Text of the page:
If Our Knives Could Talk
The first knife I ever received as a gift has a broken tip, is completely dull, slightly rusted, and opens and closes with a distinct little grind that I imagine is from sand grains having worked their way into the locking mechanism over the years. I haven’t even tried to cut anything with it in probably 10 years.
But I still have it.
The most recent knife I was given has travelled with me throughout Ontario, to Nunavut, and most recently to Nain, Nunatsiavut. It was given to me by a friend with whom I’ve spent hours hunting, hiking, trapping, laughing, and chatting.
I remarked to someone recently that the days of writing poetically and romantically about the out of doors seem to be dried up; that the style and feeling of writers like Leopold, Thoreau, Emerson, Muir, and even early 20th century outdoors writers seem to be behind us. So I don’t want this post to come across as just some self-inflated bullshit.
Having given that disclaimer, people who spend time engaged in outdoor activities will know what I mean when I say that there is a certain unmistakable charm, something both primal and artistic, in a good knife. As cliched as it might sound, many of us develop a sort of kinship with our knives that comes from the miles we travel with these tools and the degree to which we come to depend on them in what are some of our most personal and meaningful experiences. I remember the individual trips that I’ve used a particular knife on, the things that I’ve made with it and every reason I prefer one knife to the next. It is through field dressing an animal or accomplishing some task while in the woods that I come to appreciate the finer points of a knife. The knife itself becomes a character in the story of a trip, alongside our hunting partners, the animals hunted, and the landscapes we spend time in.
There’s something about knives that sparks conversation among outdoors people. We all have our favourite designs and there is no shortage of opinion out there about the best kind of knife. And certainly, not all knives are created equal. I imagine I’m not alone in spending a good deal of time hunched over my knife case before a hunt or camping trip trying to decide how many I need and which ones are best for the jobs ahead. We spend hours discussing blade shape and length; handle design and material; fixed blade vs. folder; weight and balance; and all the other nuances that distinguish individual knives.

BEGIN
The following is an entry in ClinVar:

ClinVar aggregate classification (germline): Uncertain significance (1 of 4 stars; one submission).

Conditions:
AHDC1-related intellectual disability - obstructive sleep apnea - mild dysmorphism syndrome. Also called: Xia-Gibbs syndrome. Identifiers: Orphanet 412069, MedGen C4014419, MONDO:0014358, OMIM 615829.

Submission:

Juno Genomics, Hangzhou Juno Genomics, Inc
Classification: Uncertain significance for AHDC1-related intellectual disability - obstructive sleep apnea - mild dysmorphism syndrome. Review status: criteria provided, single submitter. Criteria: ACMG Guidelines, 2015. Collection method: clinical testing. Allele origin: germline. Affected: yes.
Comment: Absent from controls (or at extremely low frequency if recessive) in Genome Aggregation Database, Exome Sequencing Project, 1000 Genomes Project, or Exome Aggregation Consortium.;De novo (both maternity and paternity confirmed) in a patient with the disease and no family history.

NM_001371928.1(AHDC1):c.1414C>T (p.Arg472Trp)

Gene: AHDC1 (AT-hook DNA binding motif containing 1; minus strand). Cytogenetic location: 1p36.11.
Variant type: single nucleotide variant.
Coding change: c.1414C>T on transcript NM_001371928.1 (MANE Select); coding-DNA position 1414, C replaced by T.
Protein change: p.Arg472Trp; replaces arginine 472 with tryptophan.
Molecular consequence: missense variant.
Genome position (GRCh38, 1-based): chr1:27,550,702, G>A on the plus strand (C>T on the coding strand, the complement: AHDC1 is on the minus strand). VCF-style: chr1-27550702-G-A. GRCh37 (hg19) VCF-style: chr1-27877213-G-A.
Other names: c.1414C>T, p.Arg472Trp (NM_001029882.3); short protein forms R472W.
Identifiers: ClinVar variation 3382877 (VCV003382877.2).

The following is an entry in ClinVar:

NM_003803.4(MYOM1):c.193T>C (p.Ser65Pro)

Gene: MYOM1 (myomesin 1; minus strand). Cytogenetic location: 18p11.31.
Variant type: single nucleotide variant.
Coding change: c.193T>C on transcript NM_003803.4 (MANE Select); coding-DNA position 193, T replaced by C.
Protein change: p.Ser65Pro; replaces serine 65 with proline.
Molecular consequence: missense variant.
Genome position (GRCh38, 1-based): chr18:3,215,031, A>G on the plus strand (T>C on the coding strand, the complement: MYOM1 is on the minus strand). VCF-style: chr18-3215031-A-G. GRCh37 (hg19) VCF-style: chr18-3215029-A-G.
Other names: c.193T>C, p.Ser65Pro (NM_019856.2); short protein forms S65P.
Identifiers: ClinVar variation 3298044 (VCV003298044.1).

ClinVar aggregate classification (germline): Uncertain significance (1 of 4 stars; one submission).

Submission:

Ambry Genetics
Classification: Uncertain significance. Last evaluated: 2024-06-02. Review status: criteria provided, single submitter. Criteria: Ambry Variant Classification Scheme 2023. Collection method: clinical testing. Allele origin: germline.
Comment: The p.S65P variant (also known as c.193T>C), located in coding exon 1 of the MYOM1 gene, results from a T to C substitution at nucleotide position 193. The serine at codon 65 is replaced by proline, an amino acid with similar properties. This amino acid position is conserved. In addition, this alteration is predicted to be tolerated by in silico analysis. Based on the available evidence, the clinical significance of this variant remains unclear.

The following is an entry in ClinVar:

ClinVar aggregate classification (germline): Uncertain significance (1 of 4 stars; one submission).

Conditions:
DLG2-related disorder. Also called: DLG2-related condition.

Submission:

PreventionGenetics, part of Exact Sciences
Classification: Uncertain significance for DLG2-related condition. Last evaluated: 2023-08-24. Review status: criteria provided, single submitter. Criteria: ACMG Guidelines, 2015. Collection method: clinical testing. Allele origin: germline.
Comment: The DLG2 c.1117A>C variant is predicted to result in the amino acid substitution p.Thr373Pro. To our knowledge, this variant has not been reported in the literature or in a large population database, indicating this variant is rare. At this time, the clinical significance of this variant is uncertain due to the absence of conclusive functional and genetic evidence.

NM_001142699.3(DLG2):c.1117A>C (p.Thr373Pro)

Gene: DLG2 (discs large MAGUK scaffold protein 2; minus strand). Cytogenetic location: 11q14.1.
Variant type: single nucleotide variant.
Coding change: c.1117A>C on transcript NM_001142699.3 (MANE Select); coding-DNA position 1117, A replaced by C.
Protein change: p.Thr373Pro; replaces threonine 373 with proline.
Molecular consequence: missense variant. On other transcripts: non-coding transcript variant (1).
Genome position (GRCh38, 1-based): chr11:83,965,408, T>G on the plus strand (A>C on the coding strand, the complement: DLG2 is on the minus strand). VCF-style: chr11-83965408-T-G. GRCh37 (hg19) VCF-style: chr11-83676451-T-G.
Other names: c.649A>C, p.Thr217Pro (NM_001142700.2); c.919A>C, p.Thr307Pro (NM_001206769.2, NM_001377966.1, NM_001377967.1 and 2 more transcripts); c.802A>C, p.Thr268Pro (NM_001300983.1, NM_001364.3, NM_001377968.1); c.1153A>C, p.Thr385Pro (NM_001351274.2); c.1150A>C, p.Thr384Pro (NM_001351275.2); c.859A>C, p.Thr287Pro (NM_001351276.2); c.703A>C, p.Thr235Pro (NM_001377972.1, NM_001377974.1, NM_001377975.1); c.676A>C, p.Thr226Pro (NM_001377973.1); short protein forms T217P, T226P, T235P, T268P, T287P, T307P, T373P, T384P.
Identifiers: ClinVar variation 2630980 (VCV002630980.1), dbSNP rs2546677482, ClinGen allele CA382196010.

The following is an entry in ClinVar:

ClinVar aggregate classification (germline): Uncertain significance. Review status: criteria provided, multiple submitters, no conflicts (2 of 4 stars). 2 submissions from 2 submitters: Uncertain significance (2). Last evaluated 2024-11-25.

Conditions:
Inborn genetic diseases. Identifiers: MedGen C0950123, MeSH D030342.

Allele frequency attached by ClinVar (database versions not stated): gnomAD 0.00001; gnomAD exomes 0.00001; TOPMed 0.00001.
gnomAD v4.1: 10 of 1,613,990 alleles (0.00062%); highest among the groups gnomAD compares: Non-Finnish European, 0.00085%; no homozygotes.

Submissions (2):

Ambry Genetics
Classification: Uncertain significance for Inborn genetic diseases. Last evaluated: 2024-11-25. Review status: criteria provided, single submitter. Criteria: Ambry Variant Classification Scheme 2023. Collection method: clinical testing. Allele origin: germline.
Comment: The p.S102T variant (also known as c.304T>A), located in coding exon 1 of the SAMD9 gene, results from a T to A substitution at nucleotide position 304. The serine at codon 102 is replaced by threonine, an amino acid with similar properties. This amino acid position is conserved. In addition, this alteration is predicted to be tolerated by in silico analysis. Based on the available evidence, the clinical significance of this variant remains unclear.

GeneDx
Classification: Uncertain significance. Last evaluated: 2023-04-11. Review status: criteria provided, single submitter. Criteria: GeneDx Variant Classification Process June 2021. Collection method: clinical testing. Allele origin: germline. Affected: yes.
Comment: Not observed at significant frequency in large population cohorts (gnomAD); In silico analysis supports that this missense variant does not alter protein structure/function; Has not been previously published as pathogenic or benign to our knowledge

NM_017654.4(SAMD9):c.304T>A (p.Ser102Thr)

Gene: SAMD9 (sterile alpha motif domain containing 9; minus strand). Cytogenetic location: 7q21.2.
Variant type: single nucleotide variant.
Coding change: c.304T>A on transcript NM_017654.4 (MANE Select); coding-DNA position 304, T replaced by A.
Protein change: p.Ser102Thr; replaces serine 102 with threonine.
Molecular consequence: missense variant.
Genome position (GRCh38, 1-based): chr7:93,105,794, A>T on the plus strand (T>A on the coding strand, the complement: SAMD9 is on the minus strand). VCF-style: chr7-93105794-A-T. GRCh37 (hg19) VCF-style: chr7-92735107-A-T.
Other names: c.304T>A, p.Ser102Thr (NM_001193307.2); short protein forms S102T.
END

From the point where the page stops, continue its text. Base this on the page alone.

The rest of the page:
We pass knives back and forth to one another, examining their details, running our fingers over every part of them, holding them, as if we’re getting to know the knife’s character with the intimacy of a lover. We protect our knives, are precise about their intended uses, and strict about what – and sometimes who – are off limits to them. We can burn down entire campfires and drain pots of coffee covering nothing more than the reasons we love a knife and the stories we’ve shared with it. Indeed, get a group of outdoors people on the topic of knives, and it’s almost as if the knives themselves become the campfire or the cup of coffee, the thing around which we all gather, reminisce, and chat.
I’m not sure what it is about knives specifically that come to occupy this sense of romanticism in our lives. Perhaps it’s that knives come to be a material representation of what it means to be in the outdoors – to survive there, to understand our place in the food chain, to feel a sense of accomplishment with the interaction of an ancient tool and our own bare hands, to connect with the natural world in a way that is both primal and artistic. Our knives come to stand for our experiences in wild places. More than that, as they become covered in blood and dirt, are dulled and resharpened, and accomplish innumerable tasks, perhaps they represent ourselves on some level. As we travel through breathtaking landscapes, become bloodied and dirtied, get banged up and worn down, resharpened, and accumulate years of experience, I think we imbue in our knives some sense of romanticism that is hard to explain, but that we come to depend on to represent what it means to experience the outdoors.